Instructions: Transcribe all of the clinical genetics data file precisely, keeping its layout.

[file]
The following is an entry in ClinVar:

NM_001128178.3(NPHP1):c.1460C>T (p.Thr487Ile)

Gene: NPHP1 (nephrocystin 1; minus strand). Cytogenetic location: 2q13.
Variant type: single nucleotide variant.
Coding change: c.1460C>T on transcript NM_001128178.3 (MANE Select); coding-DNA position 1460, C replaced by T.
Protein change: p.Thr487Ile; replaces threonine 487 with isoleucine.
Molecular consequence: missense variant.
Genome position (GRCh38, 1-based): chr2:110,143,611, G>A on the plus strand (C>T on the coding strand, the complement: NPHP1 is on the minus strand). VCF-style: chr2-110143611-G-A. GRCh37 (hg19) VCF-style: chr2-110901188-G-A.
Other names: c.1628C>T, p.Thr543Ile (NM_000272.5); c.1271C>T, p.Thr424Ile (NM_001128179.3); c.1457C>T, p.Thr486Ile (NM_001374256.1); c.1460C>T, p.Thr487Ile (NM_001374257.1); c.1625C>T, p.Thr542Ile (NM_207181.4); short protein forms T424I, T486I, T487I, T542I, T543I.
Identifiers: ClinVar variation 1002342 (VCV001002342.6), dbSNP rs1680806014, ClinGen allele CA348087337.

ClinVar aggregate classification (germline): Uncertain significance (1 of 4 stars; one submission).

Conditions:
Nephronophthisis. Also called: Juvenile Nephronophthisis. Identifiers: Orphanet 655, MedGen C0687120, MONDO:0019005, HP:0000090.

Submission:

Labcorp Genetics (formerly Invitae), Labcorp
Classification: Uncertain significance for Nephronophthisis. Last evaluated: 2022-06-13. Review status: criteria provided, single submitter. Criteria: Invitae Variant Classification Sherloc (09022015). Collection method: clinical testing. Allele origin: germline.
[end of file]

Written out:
The following is an entry in ClinVar:

NM_001128178.3(NPHP1):c.1460C>T (p.Thr487Ile)

Gene: NPHP1 (nephrocystin 1; minus strand). Cytogenetic location: 2q13.
Variant type: single nucleotide variant.
Coding change: c.1460C>T on transcript NM_001128178.3 (MANE Select); coding-DNA position 1460, C replaced by T.
Protein change: p.Thr487Ile; replaces threonine 487 with isoleucine.
Molecular consequence: missense variant.
Genome position (GRCh38, 1-based): chr2:110,143,611, G>A on the plus strand (C>T on the coding strand, the complement: NPHP1 is on the minus strand). VCF-style: chr2-110143611-G-A. GRCh37 (hg19) VCF-style: chr2-110901188-G-A.
Other names: c.1628C>T, p.Thr543Ile (NM_000272.5); c.1271C>T, p.Thr424Ile (NM_001128179.3); c.1457C>T, p.Thr486Ile (NM_001374256.1); c.1460C>T, p.Thr487Ile (NM_001374257.1); c.1625C>T, p.Thr542Ile (NM_207181.4); short protein forms T424I, T486I, T487I, T542I, T543I.
Identifiers: ClinVar variation 1002342 (VCV001002342.6), dbSNP rs1680806014, ClinGen allele CA348087337.

ClinVar aggregate classification (germline): Uncertain significance (1 of 4 stars; one submission).

Conditions:
Nephronophthisis. Also called: Juvenile Nephronophthisis. Identifiers: Orphanet 655, MedGen C0687120, MONDO:0019005, HP:0000090.

Submission:

Labcorp Genetics (formerly Invitae), Labcorp
Classification: Uncertain significance for Nephronophthisis. Last evaluated: 2022-06-13. Review status: criteria provided, single submitter. Criteria: Invitae Variant Classification Sherloc (09022015). Collection method: clinical testing. Allele origin: germline.